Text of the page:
Alexander L. Kaufman graduated from Millersville University in 1999 with a Bachelors of Science in Education (BSE) in English and also in Social Studies. He is originally from Glenside, Pennsylvania, where he graduated from Springfield Township High School in Montgomery County. As an undergraduate at Millersville, he enjoyed the intersections of history and literature, from the Middle Ages to the present day. While at Millersville, Alex forged close professional bonds with a number of faculty members in the English and History Departments. These unofficial mentorships instilled within him the importance of research, scholarship, collaboration, and professionalization. He realized that if he wanted to attend graduate school and teach at the college level, then he would need to go beyond the minimum requirements within each syllabus, especially in his upper-level literature and history courses, and to concentrate on these four critical areas of intellectual and personal growth.
After graduating from Millersville, Alex earned an MA in English in 2001 and then a Ph.D. in English in 2006, both from Purdue University. His doctoral studies focused on Middle English Language and Literature, and he had two secondary concentrations: Old English Language and Literature, and History of the English Language. His love of literature and the historical record greatly informed his studies and research in late medieval English literature and historical writings. While at Purdue, he continued to explore new areas of scholarship. While people in the corporate world often speak of the importance of “networking,” Alex understood that those in academia must also network in order to learn and grow as scholars and professionals. Alex gave his first professional presentation while an undergraduate at Millersville, and he soon learned as a graduate student that attending and presenting at national and international conferences is an excellent way to learn, receive feedback on one’s work, meet new colleagues, and initiate collaborative research projects.
After Purdue, Alex accepted a tenure-track Assistant Professor position of English at Auburn University at Montgomery in Alabama. He would spend eleven years at AUM, where he eventually earned the rank of full professor. He also continued his collaboration and mentoring, both with students and colleagues, where he served as the Coordinator for the Bachelor of Interdisciplinary Studies program for a number of years and also as Chair of the Department of English and Philosophy.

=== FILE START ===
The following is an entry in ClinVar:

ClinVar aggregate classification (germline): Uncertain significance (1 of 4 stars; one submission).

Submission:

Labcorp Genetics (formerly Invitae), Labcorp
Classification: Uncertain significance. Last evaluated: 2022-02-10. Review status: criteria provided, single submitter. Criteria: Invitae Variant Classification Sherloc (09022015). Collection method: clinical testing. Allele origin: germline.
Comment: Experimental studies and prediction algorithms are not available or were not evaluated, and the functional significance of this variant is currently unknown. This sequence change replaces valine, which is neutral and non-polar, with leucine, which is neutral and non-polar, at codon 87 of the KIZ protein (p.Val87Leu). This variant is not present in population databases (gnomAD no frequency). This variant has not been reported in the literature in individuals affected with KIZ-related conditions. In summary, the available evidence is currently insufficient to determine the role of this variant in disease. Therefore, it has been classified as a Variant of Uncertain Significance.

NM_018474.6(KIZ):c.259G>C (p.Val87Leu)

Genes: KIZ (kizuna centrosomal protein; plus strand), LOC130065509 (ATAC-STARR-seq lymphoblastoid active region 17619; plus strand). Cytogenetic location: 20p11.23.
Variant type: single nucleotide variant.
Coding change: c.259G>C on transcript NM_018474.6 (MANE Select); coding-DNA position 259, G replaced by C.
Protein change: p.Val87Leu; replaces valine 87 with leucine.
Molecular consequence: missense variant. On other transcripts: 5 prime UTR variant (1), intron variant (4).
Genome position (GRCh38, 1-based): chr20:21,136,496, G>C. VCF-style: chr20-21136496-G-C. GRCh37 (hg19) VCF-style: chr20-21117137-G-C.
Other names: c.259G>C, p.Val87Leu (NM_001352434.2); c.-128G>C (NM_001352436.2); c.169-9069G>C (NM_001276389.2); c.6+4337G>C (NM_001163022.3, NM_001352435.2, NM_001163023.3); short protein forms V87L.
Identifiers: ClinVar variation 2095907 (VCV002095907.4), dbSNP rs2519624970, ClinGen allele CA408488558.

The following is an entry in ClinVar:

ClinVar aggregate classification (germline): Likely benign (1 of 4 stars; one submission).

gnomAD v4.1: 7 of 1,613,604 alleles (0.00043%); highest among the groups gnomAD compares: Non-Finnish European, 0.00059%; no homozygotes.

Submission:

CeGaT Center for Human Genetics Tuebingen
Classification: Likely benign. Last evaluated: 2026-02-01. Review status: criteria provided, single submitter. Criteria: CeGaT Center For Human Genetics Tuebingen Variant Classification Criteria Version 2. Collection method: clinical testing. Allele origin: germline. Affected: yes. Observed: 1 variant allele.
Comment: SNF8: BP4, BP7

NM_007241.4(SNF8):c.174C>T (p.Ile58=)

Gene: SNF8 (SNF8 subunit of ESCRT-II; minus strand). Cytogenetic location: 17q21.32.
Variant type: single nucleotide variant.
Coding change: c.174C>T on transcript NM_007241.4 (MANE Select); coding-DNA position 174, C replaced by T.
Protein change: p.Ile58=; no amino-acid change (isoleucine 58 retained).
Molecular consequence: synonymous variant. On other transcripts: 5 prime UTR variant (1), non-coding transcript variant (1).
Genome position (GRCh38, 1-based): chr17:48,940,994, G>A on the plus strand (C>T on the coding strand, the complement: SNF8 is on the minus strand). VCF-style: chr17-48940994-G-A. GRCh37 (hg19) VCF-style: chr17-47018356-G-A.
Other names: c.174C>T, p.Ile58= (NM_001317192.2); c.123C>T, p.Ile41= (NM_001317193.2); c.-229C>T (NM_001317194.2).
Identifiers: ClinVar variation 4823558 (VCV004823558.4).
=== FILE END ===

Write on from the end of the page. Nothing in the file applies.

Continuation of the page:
In January 2018, Alex returned to Indiana. He is now the Reed D. Voran Distinguished Professor of Humanities and Professor of English at Ball State University where he teaches in the Honors College. Alex really enjoys teaching, and some of his classes include outlaws from the medieval period to the present day, the Robin Hood tradition, historical writing and medieval chronicles, Chaucer, Arthurian literature and film, and medievalisms.
He loves researching, especially in archives. In addition to authoring numerous journal articles and book chapters, Alex is the author of The Historical Literature of the Jack Cade Rebellion (Ashgate 2009; repr. Routledge, 2016), co-editor of Telling Tales and Crafting Books: Essays in Honor of Thomas H. Ohlgren (Medieval Institute Publication, 2016), and editor of British Outlaws of Literature and History: Essays on Medieval and Early Modern Figures from Robin Hood to Twm Shon Catty (McFarland, 2011). He is currently working on two collections of essays, one on Robin Hood and the literary canon, and another on food and feasts in modern outlaw tales. His passion toward history is still very much present, as he’s writing a sourcebook for the Jack Cade Rebellion.
Alex took to heart his Millersville and Purdue professors’ positive notion of collaboration. Much of his scholarship is collaborative in nature, especially his editorial work. With Valerie B. Johnson, he co-founded the journal The Bulletin of the International Association for Robin Hood Studies and also serves as co-administrator for the scholarly blog Robin Hood Scholars: IARHS on the Web. Moreover, he is also a general editor, with Lesley Coote, of the book series Outlaws in Literature, History, and Culture for Routledge Publishing.